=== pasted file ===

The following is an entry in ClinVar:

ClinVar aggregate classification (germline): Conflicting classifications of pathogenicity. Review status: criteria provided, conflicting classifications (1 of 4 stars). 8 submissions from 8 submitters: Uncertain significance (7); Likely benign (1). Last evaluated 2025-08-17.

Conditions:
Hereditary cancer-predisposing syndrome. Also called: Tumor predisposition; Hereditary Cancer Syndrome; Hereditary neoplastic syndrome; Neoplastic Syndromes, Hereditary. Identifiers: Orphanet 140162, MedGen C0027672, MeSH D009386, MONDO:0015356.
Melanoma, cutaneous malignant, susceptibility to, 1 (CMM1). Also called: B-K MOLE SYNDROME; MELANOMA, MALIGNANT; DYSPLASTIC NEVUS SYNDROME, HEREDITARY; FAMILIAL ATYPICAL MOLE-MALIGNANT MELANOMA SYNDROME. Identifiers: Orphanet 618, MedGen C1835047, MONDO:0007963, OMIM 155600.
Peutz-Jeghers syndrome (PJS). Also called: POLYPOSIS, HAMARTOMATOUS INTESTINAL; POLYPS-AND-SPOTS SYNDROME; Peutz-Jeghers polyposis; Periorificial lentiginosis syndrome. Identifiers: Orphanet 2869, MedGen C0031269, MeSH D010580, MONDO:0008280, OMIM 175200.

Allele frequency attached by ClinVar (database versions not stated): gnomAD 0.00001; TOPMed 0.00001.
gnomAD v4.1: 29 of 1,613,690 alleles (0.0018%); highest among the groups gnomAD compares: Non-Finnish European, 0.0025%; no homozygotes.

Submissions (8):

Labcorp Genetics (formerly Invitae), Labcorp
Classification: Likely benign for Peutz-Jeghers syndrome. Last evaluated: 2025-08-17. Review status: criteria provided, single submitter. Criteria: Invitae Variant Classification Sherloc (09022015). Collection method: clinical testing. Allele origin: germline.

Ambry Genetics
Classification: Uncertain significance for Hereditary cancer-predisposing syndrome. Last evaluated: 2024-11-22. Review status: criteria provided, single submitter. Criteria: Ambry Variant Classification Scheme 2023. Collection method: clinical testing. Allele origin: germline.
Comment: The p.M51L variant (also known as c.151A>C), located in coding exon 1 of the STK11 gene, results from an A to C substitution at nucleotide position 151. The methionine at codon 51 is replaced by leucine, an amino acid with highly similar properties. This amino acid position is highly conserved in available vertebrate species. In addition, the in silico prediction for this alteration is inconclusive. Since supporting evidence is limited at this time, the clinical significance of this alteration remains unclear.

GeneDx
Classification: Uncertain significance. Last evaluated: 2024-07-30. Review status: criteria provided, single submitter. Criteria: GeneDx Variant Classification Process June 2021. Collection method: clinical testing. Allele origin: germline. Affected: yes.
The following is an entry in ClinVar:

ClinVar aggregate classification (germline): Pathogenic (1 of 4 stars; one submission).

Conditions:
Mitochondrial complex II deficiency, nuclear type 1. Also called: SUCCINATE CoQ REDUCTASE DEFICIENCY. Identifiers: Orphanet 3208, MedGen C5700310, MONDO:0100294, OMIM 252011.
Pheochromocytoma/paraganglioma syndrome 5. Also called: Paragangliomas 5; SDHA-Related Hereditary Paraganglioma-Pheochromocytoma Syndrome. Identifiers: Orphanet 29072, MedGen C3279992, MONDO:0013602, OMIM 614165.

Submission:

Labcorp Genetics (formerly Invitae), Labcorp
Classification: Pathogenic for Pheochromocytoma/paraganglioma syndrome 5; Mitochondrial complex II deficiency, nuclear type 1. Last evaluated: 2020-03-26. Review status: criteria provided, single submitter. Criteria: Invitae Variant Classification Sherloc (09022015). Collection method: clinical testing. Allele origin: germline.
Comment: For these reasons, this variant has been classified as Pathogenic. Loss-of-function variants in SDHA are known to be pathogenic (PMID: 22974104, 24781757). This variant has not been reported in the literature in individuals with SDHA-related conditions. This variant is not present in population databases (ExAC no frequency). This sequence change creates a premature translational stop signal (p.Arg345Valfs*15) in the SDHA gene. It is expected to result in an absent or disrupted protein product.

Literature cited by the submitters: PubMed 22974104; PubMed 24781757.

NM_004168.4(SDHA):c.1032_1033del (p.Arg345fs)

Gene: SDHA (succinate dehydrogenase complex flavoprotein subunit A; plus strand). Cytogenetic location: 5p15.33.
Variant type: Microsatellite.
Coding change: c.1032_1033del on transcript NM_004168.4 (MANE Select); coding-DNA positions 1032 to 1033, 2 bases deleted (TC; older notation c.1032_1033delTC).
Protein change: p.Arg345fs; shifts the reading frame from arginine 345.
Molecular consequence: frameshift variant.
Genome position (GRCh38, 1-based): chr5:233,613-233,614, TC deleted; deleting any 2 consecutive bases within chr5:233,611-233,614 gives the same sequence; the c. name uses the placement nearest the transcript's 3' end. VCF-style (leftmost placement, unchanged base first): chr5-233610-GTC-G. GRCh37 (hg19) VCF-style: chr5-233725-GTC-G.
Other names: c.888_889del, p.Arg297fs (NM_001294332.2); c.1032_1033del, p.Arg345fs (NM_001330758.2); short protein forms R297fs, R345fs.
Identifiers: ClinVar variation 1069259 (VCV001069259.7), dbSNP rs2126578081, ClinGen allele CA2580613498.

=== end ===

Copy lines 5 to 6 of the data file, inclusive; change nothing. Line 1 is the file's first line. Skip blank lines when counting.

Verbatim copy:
Melanoma, cutaneous malignant, susceptibility to, 1 (CMM1). Also called: B-K MOLE SYNDROME; MELANOMA, MALIGNANT; DYSPLASTIC NEVUS SYNDROME, HEREDITARY; FAMILIAL ATYPICAL MOLE-MALIGNANT MELANOMA SYNDROME. Identifiers: Orphanet 618, MedGen C1835047, MONDO:0007963, OMIM 155600.
Peutz-Jeghers syndrome (PJS). Also called: POLYPOSIS, HAMARTOMATOUS INTESTINAL; POLYPS-AND-SPOTS SYNDROME; Peutz-Jeghers polyposis; Periorificial lentiginosis syndrome. Identifiers: Orphanet 2869, MedGen C0031269, MeSH D010580, MONDO:0008280, OMIM 175200.